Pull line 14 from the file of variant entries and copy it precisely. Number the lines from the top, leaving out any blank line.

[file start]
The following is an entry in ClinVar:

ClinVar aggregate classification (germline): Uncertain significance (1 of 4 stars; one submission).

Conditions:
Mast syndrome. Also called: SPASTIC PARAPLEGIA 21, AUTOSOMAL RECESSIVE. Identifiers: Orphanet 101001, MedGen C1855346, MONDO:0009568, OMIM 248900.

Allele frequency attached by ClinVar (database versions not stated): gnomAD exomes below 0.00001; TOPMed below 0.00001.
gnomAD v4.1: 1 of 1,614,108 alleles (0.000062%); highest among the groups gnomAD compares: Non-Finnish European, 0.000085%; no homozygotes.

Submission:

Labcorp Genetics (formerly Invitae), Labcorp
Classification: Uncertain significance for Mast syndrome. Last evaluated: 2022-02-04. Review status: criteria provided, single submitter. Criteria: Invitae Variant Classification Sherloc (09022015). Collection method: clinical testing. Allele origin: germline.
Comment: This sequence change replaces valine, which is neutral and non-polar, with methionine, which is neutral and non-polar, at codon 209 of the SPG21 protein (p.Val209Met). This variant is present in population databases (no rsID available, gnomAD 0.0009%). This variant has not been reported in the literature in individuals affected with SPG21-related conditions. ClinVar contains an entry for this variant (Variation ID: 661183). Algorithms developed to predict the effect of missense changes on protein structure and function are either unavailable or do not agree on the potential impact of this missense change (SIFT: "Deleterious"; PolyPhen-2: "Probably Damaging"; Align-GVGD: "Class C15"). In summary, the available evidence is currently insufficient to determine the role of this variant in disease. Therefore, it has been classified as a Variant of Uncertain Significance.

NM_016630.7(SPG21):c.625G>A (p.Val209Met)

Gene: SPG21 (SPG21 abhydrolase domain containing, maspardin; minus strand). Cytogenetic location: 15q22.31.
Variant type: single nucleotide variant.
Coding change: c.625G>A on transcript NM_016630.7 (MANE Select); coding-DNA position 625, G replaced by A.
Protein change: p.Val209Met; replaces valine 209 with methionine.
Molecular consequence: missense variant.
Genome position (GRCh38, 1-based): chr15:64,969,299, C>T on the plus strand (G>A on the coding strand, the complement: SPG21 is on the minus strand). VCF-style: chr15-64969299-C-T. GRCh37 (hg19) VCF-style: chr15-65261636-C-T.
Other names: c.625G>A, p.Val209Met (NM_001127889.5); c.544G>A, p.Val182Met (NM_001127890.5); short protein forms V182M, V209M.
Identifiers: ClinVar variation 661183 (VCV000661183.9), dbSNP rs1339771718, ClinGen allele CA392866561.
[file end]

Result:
Coding change: c.625G>A on transcript NM_016630.7 (MANE Select); coding-DNA position 625, G replaced by A.